I had been staring at the screen for an hour, and it still looked almost exactly the same as it had one hour before. It was a flier that would be sent out to our entire mailing list of supporters, comprised of churches, charities, anyone who had ever attended a previous event or who had been suckered into checking a box on our website to receive more information.
This particular flier was for “The Nineteenth Annual Build Tomorrow Craft Bazaar” presented by Build Tomorrow. We would be including a reminder about the bazaar in our next quarterly newsletter which went out next week, so I had to send out the flier this week. I had started with last year’s version, and so far all I had done was adjust the dates and tweak some spacing, but I couldn’t think of any way to make it seem exciting or fresh. Finally, I decided to start from scratch. I typed up the relevant information, adjusted fonts and sizes, and inserted one of our latest photographs from our location in Jakarta.
The picture was of a girl named Utari. I had taken it myself. The opportunity to travel was one of the exciting parts of this job, but it was also incredibly difficult. I had seen enough charity ads to know that there was extreme poverty in the world, so the sight of bare feet, distended bellies, and tin shacks was not a surprise to me. Even the smell was tolerable after having spent time mucking a hog pen. But it was still a shock to actually interact with the people portrayed in those ads—the sort of ads I would now oversee being produced. Utari liked to sculpt things out of mud: animals, figures, little bowls and more. It was impressive how much details she could represent with wet dirt. Of course, the pieces would eventually dry up and crumble, but Utari didn’t care. She would just make more. In the picture, she is squatting down beside a sloppy brown puddle, her limbs covered in glistening mud, but she has a huge smile on her face. It was the best picture I had ever taken.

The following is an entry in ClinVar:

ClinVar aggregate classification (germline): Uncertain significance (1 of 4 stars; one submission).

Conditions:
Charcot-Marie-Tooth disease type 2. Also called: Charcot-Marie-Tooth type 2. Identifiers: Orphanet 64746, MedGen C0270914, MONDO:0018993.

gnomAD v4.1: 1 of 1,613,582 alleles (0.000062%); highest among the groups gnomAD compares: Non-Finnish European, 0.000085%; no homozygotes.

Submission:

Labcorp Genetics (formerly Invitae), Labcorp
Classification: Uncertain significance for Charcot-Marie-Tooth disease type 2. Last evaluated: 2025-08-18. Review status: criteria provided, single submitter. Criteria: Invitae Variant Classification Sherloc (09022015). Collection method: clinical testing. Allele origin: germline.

It took me a whole hour to finish the new flier. When I did, I realized it was just as bland as the old one. But at least this one was new. At least I wouldn’t feel like a total waste. And it had a picture of Utari—not a sad-faced starving child covered in flies, but the exuberance that we were working to foster. The name Build Tomorrow was meant to inspire optimism. It had echoes of Tomorrowland in Disney World, invoking the idea that with imagination and drive, a wasteland could become the happiest place on earth, where all the children had smiles on their faces just like Utari’s. I sent the document along to Sally in communications so she could forward it to our contacts.
The organization was dedicated to building up infrastructure for impoverished communities. Unlike many such missions, they wanted to take a holistic approach, not just building a school or a playground, but revitalizing an entire area: irrigation, paved streets, waste removal and treatment, as well as schools, medical centers, and parks. It was Donna Wells’s belief that to raise people out of poverty you had to raise their living conditions. It was very forward thinking, but unfortunately the organization was not planned with as much insight.